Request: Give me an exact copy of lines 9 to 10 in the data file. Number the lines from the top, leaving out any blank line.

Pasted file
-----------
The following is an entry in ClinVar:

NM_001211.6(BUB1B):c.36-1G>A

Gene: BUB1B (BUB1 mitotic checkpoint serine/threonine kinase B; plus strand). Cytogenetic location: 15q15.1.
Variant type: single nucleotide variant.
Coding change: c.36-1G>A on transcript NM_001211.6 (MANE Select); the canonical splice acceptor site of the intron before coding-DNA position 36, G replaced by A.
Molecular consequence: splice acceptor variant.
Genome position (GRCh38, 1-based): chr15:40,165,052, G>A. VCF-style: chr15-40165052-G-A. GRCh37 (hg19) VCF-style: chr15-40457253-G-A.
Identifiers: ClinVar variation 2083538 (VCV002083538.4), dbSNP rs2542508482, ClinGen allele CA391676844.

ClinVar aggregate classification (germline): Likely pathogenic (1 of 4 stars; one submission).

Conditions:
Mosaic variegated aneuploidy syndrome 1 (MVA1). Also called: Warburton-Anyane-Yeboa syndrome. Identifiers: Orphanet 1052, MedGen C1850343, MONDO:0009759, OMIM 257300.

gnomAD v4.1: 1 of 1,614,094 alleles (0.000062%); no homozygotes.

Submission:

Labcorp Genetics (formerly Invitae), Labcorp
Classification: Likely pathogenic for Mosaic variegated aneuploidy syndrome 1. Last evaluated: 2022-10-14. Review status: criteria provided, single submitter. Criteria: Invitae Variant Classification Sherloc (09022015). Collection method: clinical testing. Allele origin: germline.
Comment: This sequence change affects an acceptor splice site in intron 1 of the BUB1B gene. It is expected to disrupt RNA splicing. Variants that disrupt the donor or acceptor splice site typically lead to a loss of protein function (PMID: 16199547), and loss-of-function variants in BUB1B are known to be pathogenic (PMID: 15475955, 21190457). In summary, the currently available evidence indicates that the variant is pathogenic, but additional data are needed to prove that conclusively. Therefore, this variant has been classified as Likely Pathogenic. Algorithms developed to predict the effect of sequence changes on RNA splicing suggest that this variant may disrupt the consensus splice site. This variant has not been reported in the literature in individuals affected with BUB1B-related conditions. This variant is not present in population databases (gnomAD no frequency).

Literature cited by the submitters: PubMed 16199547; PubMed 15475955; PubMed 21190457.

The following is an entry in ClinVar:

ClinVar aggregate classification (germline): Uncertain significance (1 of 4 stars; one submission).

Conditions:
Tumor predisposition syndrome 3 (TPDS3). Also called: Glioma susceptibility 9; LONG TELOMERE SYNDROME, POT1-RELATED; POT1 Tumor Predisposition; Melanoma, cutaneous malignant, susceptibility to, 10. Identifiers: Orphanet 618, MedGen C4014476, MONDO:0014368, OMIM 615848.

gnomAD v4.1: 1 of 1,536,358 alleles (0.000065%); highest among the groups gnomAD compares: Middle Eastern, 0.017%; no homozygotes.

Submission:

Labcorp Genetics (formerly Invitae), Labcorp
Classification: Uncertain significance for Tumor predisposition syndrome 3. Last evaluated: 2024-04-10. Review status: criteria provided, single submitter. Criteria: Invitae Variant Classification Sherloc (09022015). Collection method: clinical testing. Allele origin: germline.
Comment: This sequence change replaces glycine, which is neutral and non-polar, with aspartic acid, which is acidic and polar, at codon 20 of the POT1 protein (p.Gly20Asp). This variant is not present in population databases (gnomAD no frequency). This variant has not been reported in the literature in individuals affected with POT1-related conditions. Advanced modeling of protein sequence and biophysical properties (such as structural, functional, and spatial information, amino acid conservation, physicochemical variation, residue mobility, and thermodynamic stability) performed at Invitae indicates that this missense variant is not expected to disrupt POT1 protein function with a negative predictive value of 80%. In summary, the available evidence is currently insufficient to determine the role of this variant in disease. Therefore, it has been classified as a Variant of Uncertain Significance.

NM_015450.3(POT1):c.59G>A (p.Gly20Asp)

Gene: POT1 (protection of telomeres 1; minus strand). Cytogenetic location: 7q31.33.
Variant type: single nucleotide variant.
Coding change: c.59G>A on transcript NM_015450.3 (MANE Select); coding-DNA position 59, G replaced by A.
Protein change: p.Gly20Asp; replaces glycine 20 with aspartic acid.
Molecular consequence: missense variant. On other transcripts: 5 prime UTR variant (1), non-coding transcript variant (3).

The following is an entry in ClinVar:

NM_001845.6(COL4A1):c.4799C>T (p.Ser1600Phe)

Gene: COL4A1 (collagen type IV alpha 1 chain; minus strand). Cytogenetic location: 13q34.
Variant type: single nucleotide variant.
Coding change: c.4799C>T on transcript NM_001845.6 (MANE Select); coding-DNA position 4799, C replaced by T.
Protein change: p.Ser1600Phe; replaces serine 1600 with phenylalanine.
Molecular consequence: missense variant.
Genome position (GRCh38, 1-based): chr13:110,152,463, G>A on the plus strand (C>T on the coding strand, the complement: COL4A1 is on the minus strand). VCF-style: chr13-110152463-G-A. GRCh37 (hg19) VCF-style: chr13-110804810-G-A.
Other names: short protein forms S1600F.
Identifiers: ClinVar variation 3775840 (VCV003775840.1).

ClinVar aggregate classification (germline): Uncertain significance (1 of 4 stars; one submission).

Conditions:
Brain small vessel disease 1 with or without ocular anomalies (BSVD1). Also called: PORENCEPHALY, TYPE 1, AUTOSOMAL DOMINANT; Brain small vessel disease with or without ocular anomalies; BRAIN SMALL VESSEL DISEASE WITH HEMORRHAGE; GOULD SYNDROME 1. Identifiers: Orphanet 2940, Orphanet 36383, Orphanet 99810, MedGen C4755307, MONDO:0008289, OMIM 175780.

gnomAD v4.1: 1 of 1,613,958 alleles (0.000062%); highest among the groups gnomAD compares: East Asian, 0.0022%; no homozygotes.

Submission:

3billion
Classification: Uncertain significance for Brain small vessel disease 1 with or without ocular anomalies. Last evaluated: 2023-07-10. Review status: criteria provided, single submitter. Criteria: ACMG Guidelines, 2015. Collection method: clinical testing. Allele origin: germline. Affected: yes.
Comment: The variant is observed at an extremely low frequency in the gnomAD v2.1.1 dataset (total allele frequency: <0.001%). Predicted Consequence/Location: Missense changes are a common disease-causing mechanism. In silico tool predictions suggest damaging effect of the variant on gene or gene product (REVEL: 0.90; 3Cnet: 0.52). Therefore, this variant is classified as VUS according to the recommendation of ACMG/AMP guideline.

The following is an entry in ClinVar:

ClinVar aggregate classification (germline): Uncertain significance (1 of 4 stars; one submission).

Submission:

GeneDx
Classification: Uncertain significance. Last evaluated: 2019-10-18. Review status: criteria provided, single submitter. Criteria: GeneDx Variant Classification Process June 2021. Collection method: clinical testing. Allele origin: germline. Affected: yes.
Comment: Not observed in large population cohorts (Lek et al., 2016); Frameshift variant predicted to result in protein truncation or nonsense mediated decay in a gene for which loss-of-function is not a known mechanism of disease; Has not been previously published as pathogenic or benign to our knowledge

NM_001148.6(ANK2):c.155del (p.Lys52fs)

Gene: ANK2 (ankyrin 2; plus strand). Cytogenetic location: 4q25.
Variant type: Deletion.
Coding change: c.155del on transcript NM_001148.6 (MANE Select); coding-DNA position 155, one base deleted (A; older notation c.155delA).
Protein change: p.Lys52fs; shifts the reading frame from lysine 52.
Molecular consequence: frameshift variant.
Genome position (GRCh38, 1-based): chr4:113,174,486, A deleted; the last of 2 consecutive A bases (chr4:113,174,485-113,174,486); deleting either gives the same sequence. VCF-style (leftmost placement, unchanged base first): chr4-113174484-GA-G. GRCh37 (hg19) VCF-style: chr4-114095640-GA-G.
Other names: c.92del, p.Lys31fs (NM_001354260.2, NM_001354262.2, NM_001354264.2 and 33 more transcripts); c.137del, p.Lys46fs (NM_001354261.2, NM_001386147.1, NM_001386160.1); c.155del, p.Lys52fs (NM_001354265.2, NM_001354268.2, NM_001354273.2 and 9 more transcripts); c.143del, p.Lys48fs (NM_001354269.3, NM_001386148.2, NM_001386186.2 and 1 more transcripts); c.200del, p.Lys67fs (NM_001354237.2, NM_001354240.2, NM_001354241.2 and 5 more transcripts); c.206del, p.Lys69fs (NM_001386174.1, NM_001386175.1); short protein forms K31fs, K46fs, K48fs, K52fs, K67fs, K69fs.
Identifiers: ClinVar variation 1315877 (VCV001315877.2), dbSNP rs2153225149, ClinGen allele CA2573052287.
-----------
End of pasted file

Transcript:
ClinVar aggregate classification (germline): Likely pathogenic (1 of 4 stars; one submission).

Conditions: